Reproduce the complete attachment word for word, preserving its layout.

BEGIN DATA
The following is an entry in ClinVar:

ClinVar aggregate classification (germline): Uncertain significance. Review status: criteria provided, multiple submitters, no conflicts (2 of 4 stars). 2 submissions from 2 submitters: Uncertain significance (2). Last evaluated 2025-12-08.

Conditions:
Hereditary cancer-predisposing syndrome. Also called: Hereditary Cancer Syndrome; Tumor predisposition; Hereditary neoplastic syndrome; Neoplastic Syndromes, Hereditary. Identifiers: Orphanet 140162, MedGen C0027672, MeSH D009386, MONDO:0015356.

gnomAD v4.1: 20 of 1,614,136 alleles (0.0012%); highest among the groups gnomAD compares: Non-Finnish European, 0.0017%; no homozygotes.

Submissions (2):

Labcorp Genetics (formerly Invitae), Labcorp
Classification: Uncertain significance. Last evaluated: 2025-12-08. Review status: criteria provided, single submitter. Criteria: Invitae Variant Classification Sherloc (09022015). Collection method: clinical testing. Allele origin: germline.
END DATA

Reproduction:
The following is an entry in ClinVar:

ClinVar aggregate classification (germline): Uncertain significance. Review status: criteria provided, multiple submitters, no conflicts (2 of 4 stars). 2 submissions from 2 submitters: Uncertain significance (2). Last evaluated 2025-12-08.

Conditions:
Hereditary cancer-predisposing syndrome. Also called: Hereditary Cancer Syndrome; Tumor predisposition; Hereditary neoplastic syndrome; Neoplastic Syndromes, Hereditary. Identifiers: Orphanet 140162, MedGen C0027672, MeSH D009386, MONDO:0015356.

gnomAD v4.1: 20 of 1,614,136 alleles (0.0012%); highest among the groups gnomAD compares: Non-Finnish European, 0.0017%; no homozygotes.

Submissions (2):

Labcorp Genetics (formerly Invitae), Labcorp
Classification: Uncertain significance. Last evaluated: 2025-12-08. Review status: criteria provided, single submitter. Criteria: Invitae Variant Classification Sherloc (09022015). Collection method: clinical testing. Allele origin: germline.